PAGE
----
How to thrive as a mother and wealth advisor

Second-generation woman advisor speaks out on her experience as a new mom, and why work-life balance can't be done solo

How to thrive as a mother and wealth advisor

As many women advisors have experienced, breaking into the wealth industry can be a daunting challenge. But as a second-generation advisor and new mom at her practice, Kaylin Fitzsimons fortunately had a role model to provide support and inspiration.

“I work with my mom, Laura, and our business partner Tim,” says Fitzsimons, who is a partner and insurance advisor at Lifecycle Wealth, and an investment advisor with Mandeville Private Client. “We focus mainly on helping business owners reduce their tax exposure through insurance and investment planning.”

As Fitzsimons tells it, business owners make up 95% of Lifecycle Wealth’s client base of affluent individuals. Their insurance planning strategies incorporate life, disability, and critical illness policies, while their investment planning leverages high-quality private investments and alternatives on the Mandeville platform.

‘She gave me confidence that it can be done’

Traditionally, motherhood has tended to be a setback for women’s career and professional advancement in the wealth industry, with some evidence indicating it can lead to lower pay and other gaps relative to their male peers over time. But for Fitzsimons personally, it wasn’t a concern.

“I can see, unfortunately, that it’s like that in many different industries,” she says. “But growing up, I remember my mom was a great role model and example of how to run a successful practice, while raising children as well. … She gave me confidence that it can be done.”

At their practice, Fitzsimons can also rely on the support of a strong advisory team. With her mother and their longtime business partner, Tim Leonard, she has backup from two experienced professionals, which she also provides for them as needed.

“I feel it's vitally important to have a team to rely on,” she says. “I'm not too sure how a female advisor can do it all on her own with no help, when you have to step back for motherhood for those couple of months up to a year.”

There are still challenges, to be sure. For Fitzsimons, the transition to motherhood has been a process of organizing and managing her time more efficiently to accommodate new priorities.

While she’d rather complete tasks and take the lead on client files herself, she’s learning to give up some control as she has fewer hours to work with on any given day. On days in the office when she’s away from her son, Fitzsimons also occasionally has to grapple with the emotional difficulty of mom guilt.

“As a working mom, you really do wear so many different hats in one day, and I do even hear that from our female clients as well who are business owners and parents,” she says. “Sometimes clients are flexible … They understand time is limited, so they don't mind meeting with you virtually.”

Aside from Teams, Zoom, and phone calls, Fitzsimons says she’s able to lean on technological resources provided by Mandeville to work with clients remotely. While clients would have to open investment accounts in person in the past, for example, Docusign has made it possible to do virtually.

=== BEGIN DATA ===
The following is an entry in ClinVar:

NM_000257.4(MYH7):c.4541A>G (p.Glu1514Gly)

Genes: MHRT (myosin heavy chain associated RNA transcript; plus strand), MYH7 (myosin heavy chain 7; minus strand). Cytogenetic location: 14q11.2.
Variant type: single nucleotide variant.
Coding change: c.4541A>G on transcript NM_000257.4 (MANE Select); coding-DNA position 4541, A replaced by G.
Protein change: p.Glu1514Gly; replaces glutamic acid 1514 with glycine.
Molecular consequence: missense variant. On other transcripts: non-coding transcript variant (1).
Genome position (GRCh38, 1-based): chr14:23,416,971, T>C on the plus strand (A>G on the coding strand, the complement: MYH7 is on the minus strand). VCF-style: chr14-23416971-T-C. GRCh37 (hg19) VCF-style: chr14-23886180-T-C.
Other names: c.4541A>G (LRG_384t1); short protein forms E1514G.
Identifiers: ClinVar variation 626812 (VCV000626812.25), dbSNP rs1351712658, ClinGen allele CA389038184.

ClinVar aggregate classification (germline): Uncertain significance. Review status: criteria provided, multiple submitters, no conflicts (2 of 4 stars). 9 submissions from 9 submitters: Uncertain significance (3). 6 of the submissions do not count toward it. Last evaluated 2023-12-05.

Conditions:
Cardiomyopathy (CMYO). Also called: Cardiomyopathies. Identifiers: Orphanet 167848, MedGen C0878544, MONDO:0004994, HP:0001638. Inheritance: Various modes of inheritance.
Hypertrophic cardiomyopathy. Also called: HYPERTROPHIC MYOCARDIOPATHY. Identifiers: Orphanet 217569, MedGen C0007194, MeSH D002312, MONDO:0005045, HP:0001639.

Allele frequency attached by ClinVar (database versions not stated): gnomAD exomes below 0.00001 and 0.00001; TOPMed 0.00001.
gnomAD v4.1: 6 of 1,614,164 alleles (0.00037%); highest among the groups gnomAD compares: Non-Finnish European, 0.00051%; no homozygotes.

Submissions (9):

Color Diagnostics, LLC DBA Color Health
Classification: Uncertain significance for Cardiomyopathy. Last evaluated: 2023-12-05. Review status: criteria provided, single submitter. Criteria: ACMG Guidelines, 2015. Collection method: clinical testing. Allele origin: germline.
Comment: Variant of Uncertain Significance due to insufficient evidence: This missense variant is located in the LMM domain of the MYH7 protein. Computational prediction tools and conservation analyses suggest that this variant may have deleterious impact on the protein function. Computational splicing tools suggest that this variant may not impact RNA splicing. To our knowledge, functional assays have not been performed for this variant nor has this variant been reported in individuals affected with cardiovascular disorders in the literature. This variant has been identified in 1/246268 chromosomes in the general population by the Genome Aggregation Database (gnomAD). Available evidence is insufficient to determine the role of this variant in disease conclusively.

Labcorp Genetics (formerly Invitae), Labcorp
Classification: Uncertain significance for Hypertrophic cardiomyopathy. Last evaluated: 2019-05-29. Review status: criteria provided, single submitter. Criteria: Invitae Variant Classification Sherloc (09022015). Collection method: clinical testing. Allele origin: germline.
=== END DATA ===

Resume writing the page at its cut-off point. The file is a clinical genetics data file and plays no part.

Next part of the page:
But at a higher strategic level, Fitzsimons says their key strategy to maintain work-life balance has been to proactively plan – making sure to address important items before they become urgent – for each stage of their affluent business owner clients’ lives.

Work, life, success – how to have it all

Beyond balancing her time between life and work, Fitzsimons has been recognized among Mandeville’s Chairman’s Club for two years in a row. That achievement, she says, wouldn’t be possible without the continued support of centres of influence and the clients they guide on their journey to build wealth and achieve their financial dreams.

For other women advisors looking to succeed while navigating work and life as a new mom, Fitzsimons has several pieces of advice.

“Always remember your why. During the tough days, think about why you do what you do,” she says. “My why is protecting my clients through insurance, achieving their retirement goals through investments, and helping to provide them with a roadmap with the lifecycle wealth plan. … That’s always at the back of my mind.”

Concentrating on a specific client niche is also crucial, she says, as having a clear point of focus can help in navigating life and career transitions.

Beyond that, Fitzsimons stresses the importance of working with a dealer firm that supports women advisors. During one of the Mandeville Chairman’s Club retreats she attended in Jamaica, she fondly recalls how the firm allowed her to bring her six-month-old son along. During that trip, she says Michael Lee Chin came to her and shared his own experience of being raised by a working mom.

“He talked about how he’d watch his mother work hard growing up, and she’d take him to work every day. He said it was the best thing for him to witness,” Fitzsimons says. “I felt that was great positive reinforcement, and I hope I’m doing the same for my son as well.”